The "X," map symbol for brigades, is also the roman numeral for ten and refers to Virginia as the tenth state admitted to the Union.  The arrowhead rising from the orbit suggests artillery and the orbit, symbol for dominion, alludes to Virginia as the Dominion state.


108th ADA Bde patch
108th ADA Bde

Worn from:  7 December 1983 - Current.

Activated in March 1942 at Camp Davis, North Carolina.  The crenellated configuration of the border indicates a strong defensive position.  The blue center symbolizes the sky and the pheon alludes to the unit's striking capabilities; thus, the design elements embody the unit's mission.  They also refer to the unit's location, Kaiserslautern, Germany, which derives its name from a local stream (the blue area) and a castle built on the site in the twelfth century (the crenellated border).

Campaigns:  World War II (Normandy, Northern France, Rhineland, Central Europe), Vietnam (Counteroffensive Phases III/IV/V/VI/VII, Tet and Tet/69 Counteroffensives, Summer-Fall 1969, Winter Spring 1970, Sanctuary Counteroffensive, Consolidation I).

Decorations:  Republic of Vietnam Cross of Gallantry with Palm (streamer embroidered Vietnam 1971).


111th ADA Bde patch
111th ADA Bde

New Mexico Army National Guard

Worn from:  24 July 1973 - Current.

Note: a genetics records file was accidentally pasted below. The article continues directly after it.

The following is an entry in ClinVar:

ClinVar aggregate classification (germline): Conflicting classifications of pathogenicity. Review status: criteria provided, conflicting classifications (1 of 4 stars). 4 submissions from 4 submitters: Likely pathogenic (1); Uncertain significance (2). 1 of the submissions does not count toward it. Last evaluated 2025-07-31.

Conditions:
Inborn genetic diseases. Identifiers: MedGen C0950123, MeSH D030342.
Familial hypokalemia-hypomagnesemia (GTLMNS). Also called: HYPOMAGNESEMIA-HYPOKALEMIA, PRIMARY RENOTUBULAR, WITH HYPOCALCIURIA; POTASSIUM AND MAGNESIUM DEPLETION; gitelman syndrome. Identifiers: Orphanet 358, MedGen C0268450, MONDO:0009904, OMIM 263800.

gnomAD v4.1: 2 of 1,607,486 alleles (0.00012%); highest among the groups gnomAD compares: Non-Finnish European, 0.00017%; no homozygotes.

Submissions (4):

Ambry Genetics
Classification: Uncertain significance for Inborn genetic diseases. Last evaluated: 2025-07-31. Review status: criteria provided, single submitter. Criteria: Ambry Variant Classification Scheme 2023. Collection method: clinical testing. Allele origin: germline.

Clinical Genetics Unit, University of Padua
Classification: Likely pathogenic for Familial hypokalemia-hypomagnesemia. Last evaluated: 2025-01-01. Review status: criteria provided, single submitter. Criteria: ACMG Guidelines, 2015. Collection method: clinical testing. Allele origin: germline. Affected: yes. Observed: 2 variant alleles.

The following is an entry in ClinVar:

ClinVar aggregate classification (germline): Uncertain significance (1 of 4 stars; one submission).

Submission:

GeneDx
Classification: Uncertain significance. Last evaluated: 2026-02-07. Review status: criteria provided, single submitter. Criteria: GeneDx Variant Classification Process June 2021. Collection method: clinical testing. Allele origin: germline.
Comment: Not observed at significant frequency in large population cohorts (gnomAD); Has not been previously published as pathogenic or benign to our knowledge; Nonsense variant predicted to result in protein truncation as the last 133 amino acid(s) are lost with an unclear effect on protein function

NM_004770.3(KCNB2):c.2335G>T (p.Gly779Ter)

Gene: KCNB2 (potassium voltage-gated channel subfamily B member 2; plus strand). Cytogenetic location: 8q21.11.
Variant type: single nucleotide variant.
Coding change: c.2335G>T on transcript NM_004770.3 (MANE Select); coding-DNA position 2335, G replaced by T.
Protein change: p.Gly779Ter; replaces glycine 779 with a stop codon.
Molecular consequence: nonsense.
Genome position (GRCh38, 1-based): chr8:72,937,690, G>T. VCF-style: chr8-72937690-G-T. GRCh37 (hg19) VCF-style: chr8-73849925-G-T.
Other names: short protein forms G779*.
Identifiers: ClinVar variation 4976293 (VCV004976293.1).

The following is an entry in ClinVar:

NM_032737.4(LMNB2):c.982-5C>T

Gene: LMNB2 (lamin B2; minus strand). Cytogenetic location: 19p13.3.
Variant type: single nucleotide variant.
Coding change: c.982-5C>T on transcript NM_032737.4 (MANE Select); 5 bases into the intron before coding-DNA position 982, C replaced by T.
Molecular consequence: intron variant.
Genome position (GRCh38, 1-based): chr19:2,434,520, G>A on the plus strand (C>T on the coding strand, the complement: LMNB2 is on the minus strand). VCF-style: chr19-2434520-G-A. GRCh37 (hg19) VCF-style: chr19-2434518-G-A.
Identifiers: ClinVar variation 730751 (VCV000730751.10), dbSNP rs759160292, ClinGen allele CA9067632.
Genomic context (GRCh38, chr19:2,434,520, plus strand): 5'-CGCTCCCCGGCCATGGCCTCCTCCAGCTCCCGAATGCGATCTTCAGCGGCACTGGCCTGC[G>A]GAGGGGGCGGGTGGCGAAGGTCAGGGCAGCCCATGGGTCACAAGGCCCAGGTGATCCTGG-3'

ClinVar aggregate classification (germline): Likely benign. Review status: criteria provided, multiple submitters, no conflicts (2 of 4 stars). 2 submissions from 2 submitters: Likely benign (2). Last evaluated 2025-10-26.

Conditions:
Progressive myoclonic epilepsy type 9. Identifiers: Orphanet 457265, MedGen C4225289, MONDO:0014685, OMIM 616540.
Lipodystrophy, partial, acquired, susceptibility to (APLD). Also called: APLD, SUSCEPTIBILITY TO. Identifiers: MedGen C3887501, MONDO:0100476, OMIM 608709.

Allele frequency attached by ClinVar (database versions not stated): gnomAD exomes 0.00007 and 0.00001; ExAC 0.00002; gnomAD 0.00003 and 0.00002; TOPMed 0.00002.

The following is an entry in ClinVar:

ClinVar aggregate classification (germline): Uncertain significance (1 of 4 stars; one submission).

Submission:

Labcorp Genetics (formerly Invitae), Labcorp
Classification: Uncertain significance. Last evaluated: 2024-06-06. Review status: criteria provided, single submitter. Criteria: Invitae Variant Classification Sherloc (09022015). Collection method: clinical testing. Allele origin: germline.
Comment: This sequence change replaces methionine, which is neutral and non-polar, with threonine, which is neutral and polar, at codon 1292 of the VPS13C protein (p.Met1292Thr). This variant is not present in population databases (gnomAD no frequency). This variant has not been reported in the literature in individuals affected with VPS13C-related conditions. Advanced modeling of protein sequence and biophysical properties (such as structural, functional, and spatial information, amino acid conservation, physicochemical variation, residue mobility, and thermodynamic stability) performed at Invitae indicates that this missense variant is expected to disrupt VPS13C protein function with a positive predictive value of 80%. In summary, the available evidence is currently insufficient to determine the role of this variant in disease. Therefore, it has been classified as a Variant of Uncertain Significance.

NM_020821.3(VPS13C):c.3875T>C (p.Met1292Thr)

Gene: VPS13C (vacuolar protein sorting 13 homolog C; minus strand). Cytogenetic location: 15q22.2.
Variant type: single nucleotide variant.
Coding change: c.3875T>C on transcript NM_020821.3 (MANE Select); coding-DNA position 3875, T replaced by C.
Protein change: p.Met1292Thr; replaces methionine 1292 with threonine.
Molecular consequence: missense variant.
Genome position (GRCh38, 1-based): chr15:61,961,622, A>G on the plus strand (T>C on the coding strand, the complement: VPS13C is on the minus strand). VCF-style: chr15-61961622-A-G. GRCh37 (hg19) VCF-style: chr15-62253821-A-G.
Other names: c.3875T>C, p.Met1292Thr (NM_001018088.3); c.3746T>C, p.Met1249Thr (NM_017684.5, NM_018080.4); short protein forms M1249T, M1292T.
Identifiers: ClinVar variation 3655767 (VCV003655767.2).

The modified ancient Indian sun symbol of Zia was suggested by the state flag of New Mexico.  The barbed sun rays allude to the brigade's mission to provide air defense for forward combat elements.  The horizontal bars also symbolize defense and control, while the vertical bars allude to "111," further distinguishing the numerical designation of the brigade.  The colors red and yellow, the national colors of Spain, refer to the Spanish influence in New Mexico.

Campaigns:  World War II (Philippine Islands).

Decorations:  Presidential Unit Citation -- Army (streamers embroidered Manila 1941; Bataan; and Defense of the Philippines), Philippine Presidential Unit Citation (streamer embroidered 17 October 1944 - 4 July 1945).


164th ADA Bde patch
164th ADA Bde


Florida Army National Guard

Worn from:  6 February 1989 - 1994.

The color blue is symbolic of the skies which are the battlefield of the unit.  The arrowhead refers to the unit's missile systems and the lightning bolt alludes to speed.  The rayed sun represents Florida, the unit's location.


263rd ADA Bde patch 2
263rd ADA Bde

South Carolina Army National Guard

Worn from:  14 February 1991 - Current.

The missile and cannon, adapted from the branch insignia, represent firepower and strength.  The palmetto and crescent are associated with the South Carolina state flag and reflect the home of the unit.

Campaigns:  Revolutionary War (Fort Johnston, Charleston 1776 and 1780, Beaufort Island1779), War of 1812, Civil War (Sumter, South Carolina 1862/1863/1864, Carolinas 1865), World War II (Tunisia, Sicily, Rome-Arno, Southern France, Northern France, Rhineland).